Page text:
Securing Executive Support for Broader Mobile Technology Utilization
The use of mobile technology has become almost mandatory in every industry worldwide. Every worker, regardless of their job, is now expected to maintain a certain level of communication and visibility with colleagues, customers, partners and suppliers.
By John Graff, Xplore Technologies
The use of mobile technology has become almost mandatory in every industry worldwide. Every worker, regardless of their job, is now expected to maintain a certain level of communication and visibility with colleagues, customers, partners and suppliers. That notion is not easily achieved by desk-bound employees, or “fixed” computer setups. Manufacturing, transportation and field service-centric organizations understand this more than anyone else. At least they should. The majority of their workforce spends their days either in a vehicle or on foot in the field, factory or warehouse; mobile technologies are the most efficient way to ensure mission-critical data and workflow applications are accessible in real time, at all times.
Yet, a recent seven-country study conducted by Arlington Research on behalf of Xplore partner and Enterprise Mobility Management (EMM) firm SOTI found that “many CEOs, especially in transportation and logistics, are ‘failing to grasp’ the impact of mobile technology on business practices.” This is highly concerning given that properly-executed mobility solutions are proven to increase worker productivity levels, improve business process efficiency and enable the expansion of service models. In other words, mobile technologies directly impact a company’s ability to introduce—and sustain—new revenue generating streams that can boost their bottom line. A recent Frost & Sullivan report even indicates that CEOs and other executives who have expanded their organization’s use of mobile technologies are seeing significant returns on their investment (ROI).
Why, then, are other CEOs of highly mobile workforces struggling to understand how vital mobility has become in the basic “arsenal” of business tools? While I might not understand everything that is keeping them from embracing mobility, I do have the following advice.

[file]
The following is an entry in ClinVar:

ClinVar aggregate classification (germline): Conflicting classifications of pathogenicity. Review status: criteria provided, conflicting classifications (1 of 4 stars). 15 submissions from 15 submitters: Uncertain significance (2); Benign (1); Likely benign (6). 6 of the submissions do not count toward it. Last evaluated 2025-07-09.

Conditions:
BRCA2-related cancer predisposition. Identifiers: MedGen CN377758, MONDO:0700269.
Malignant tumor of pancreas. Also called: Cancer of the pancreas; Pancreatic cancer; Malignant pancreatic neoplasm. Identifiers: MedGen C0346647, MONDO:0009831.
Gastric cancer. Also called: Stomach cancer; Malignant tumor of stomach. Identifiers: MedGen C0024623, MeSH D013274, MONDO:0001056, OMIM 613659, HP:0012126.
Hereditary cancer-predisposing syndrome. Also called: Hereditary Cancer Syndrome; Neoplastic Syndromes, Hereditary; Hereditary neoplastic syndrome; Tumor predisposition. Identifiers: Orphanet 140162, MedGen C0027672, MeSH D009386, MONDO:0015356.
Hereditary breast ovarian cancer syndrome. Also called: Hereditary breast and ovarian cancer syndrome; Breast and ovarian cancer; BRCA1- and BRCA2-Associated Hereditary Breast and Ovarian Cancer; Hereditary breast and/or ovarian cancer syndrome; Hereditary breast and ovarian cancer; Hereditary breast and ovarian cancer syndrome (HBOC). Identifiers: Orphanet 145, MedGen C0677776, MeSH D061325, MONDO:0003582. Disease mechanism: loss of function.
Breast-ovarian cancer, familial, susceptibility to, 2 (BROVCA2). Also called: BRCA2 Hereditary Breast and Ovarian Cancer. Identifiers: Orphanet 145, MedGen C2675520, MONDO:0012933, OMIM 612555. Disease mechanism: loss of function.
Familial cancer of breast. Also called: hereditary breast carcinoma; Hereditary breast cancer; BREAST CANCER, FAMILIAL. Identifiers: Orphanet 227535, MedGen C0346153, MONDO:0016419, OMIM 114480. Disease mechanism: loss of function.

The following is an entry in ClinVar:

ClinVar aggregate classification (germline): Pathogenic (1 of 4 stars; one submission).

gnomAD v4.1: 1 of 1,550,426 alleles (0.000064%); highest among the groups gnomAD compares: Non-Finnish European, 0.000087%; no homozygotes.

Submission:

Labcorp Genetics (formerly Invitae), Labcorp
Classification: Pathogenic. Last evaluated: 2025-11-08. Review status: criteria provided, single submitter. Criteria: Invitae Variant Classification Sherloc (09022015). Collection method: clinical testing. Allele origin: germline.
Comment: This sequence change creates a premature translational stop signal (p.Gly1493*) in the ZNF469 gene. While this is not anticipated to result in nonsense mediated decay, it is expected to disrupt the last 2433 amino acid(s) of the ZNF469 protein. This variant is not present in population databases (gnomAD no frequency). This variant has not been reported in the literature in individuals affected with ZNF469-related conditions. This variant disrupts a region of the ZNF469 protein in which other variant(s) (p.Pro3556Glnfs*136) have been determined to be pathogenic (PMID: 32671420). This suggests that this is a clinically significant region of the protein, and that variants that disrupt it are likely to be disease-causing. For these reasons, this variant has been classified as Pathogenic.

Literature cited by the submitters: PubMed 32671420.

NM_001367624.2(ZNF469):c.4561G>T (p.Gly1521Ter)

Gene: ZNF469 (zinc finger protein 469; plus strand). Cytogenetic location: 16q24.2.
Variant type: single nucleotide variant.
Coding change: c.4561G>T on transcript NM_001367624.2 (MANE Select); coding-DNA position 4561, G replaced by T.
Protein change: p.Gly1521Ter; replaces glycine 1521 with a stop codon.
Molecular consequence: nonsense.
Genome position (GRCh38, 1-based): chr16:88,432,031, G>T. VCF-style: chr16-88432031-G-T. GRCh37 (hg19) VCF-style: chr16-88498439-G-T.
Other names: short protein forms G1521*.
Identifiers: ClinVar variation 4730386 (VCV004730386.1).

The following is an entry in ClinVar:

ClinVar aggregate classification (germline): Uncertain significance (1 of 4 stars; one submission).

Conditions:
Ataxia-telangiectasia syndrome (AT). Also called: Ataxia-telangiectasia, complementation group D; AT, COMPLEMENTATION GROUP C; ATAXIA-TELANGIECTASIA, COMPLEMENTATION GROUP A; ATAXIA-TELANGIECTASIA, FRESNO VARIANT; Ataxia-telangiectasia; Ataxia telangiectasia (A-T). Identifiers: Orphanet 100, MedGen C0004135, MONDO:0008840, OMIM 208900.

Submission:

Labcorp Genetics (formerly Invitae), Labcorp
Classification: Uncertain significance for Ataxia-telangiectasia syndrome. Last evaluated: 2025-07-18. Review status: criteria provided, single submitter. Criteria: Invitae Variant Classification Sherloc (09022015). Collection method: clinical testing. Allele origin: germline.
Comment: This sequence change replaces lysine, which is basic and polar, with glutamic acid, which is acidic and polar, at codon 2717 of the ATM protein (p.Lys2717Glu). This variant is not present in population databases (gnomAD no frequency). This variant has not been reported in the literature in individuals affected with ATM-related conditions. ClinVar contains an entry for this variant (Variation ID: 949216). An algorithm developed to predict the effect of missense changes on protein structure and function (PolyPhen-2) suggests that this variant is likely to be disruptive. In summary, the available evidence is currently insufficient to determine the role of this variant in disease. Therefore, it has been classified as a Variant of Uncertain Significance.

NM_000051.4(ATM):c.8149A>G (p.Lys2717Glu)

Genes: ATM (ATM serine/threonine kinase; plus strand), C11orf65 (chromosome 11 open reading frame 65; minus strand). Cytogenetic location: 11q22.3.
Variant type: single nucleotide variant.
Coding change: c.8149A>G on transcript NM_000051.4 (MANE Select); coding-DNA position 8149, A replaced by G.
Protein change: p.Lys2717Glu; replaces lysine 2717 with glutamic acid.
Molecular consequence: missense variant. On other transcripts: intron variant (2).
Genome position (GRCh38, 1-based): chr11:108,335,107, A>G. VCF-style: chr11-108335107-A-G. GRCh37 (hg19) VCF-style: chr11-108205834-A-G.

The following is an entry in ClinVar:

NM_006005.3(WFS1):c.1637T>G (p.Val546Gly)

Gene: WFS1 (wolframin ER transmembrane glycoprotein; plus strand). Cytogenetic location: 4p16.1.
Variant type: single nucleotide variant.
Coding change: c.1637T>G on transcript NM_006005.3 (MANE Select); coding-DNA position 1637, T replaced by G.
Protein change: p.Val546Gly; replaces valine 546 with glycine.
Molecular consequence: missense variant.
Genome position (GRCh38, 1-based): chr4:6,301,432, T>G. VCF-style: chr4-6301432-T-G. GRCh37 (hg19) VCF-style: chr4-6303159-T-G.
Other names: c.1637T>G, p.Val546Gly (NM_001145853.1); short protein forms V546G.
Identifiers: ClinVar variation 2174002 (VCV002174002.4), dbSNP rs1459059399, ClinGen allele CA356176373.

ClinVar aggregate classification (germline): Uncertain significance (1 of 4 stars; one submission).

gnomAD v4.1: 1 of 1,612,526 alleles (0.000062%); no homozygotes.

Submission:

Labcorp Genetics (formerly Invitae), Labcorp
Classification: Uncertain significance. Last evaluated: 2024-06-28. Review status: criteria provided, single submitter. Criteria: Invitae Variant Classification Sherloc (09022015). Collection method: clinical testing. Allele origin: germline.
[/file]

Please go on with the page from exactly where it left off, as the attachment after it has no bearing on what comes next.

Regardless of why you want to spend on new mobile technologies, make sure to secure executive buy-in for your mobility project before starting to shop for a single mobile device or software solution. As evidenced by SOTI’s research, and reinforced by our own customers’ experiences, it will be hard to get anywhere fast without an executive sponsor backing your project and approving your budget.
If you want to get your project greenlighted quickly, submit a thorough and detailed business case to justify why mobile technologies are essential to achieving the business objectives that they have set forth for your team and the overall company. Clearly articulate how a better quality rugged tablet-based solution, for example, will directly solve your business challenges—such as employee downtime—and mitigate the risk of missed deadlines, quality issues, or costly data input errors during inspection reports. Ask for the key performance indicators your company uses to assess performance and define success, and show how business process improvements through new mobility solutions line up. And, plan to conduct a benefits analysis to support your case. Project sponsors will want to see the value before they sign off on any project.
Remember, 49 percent of CEOs only care about business mobility when downtime occurs as a result (according to the feedback SOTI received from executives and their employees). By demonstrating the direct, and positive, correlation that a particular mobility solution can have on employee productivity—and the correlation between “failing” mobile technology and downtime—the odds of executive signoff increase. UP